Phoney job vacancies flood  LinkedIn

The scammers are pretending to be employers and are offering jobs to recently laid-off individuals for positions that do not actually exist.


Following a significant wave of tech layoffs, the popular professional networking platform LinkedIn has been targeted by sophisticated recruitment scams. These scams involve fraudulent job offers being made to recently laid-off individuals, offering them positions that do not actually exist.

Because of big tech and other organisations’ uncertain global macroeconomic conditions, thousands have lost their jobs.

As per the Financial Times, the scammers are running these phoney recruitments by impersonating the employers.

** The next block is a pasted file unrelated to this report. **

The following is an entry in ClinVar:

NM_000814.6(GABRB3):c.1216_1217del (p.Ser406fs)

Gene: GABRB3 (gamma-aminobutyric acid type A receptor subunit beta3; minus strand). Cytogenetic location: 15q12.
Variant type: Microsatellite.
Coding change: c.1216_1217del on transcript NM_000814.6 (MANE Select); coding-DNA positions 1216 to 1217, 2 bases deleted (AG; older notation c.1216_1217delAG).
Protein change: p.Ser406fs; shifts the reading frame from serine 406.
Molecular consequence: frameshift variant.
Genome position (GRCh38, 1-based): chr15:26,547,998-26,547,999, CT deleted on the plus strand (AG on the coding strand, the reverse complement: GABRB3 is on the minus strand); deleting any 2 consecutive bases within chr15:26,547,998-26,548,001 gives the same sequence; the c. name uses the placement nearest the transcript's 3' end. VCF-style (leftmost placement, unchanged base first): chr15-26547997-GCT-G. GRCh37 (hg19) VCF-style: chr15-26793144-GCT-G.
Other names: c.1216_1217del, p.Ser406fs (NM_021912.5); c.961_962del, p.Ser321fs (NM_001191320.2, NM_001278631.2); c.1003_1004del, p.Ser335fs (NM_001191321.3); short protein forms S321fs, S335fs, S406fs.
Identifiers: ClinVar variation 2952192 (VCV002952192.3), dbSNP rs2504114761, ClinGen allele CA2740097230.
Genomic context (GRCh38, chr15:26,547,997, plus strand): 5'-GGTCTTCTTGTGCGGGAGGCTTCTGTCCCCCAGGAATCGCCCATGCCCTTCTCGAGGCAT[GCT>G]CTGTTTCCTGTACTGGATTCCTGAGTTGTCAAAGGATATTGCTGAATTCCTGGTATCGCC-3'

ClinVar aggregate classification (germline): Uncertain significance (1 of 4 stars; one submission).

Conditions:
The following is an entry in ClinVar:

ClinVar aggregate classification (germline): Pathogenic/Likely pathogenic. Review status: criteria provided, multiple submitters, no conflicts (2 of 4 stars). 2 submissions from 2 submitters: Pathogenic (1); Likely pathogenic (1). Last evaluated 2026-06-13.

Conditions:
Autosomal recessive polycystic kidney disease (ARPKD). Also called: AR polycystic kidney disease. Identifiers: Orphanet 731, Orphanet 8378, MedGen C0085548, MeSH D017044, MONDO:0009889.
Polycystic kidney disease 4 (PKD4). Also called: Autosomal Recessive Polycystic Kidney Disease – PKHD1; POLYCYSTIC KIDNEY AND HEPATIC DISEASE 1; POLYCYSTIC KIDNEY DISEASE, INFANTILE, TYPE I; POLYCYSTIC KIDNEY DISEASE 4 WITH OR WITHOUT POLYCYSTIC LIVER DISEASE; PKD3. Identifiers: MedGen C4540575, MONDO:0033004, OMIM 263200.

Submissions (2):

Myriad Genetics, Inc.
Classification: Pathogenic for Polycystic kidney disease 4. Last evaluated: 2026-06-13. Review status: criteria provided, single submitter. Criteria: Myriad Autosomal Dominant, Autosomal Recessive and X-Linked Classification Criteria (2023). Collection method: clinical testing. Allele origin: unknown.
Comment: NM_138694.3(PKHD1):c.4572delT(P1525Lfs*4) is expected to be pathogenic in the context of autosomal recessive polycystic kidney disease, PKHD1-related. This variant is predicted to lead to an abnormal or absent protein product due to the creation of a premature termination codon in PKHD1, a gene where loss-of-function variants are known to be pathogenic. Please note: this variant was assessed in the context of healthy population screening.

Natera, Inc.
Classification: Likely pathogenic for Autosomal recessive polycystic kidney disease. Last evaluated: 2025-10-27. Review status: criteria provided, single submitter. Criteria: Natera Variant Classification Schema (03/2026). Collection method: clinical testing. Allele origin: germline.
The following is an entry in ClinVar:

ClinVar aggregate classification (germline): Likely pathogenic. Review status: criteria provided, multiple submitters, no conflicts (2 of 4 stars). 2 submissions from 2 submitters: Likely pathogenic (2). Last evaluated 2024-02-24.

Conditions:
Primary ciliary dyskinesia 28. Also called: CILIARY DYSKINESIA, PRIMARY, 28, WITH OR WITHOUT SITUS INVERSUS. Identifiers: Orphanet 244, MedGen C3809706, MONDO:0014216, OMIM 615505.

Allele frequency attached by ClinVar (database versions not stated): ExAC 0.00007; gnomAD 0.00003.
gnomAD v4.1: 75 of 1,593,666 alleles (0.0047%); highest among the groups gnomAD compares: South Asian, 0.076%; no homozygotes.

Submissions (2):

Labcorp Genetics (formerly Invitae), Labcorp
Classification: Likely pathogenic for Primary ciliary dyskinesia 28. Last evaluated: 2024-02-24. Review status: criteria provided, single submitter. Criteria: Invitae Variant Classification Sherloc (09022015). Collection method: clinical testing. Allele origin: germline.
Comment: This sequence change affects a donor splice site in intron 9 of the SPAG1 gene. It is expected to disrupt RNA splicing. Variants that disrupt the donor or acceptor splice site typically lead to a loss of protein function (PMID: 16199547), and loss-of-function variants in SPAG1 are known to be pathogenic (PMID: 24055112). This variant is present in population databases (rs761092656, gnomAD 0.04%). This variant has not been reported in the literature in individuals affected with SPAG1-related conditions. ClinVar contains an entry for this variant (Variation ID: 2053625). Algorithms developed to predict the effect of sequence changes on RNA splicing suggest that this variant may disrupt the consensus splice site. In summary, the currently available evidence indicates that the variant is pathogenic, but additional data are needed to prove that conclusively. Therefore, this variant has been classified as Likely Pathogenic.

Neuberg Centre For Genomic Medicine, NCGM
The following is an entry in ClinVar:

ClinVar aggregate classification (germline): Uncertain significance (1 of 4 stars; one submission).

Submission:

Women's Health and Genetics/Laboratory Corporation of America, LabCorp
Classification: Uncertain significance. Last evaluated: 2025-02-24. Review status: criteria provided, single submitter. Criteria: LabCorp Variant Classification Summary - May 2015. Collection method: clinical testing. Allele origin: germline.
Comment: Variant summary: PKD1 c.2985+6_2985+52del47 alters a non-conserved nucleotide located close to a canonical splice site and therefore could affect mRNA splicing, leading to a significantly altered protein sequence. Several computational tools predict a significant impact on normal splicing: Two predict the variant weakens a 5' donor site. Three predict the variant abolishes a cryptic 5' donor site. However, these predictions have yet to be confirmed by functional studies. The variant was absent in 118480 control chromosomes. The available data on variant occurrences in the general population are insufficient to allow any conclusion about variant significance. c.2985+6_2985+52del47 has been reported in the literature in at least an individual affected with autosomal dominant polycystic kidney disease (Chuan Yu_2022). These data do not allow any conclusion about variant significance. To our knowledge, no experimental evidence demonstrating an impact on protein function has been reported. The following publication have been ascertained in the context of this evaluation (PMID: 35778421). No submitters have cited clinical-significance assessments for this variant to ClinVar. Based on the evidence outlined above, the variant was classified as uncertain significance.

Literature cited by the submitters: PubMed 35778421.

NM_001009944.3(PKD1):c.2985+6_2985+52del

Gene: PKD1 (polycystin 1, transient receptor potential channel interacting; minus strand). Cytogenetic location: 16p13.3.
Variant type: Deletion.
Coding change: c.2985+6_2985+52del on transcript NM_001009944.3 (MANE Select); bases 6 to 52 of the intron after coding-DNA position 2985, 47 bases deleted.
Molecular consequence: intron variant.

Oscar Rodriguez, VP, product management, LinkedIn, stated that the scams are becoming increasingly sophisticated, with scammers creating websites, using professional-sounding phone operators, and resorting to more advanced deception techniques.

To combat the surge in job-related scams, LinkedIn has been working to eliminate tens of millions of fake profiles over the past several months, in line with warnings from regulators.

Recently, cyber security firm Zscaler detailed a scam in which fraudsters approached job seekers through LinkedIn’s direct messaging feature, InMail.

Deepen Desai, VP of security research, Zscaler, said that the fraudsters have also created Skype profiles with the picture of the real recruiter from the companies to conduct interviews.

In their latest tactics, scammers are utilising artificial intelligence (AI) as well to generate profile pictures that are convincing enough to deceive human perception. According to the US Federal Trade Commission (FTC), there were over 92,000 business and job-related scams in 2022, resulting in a loss of $367.4 million.

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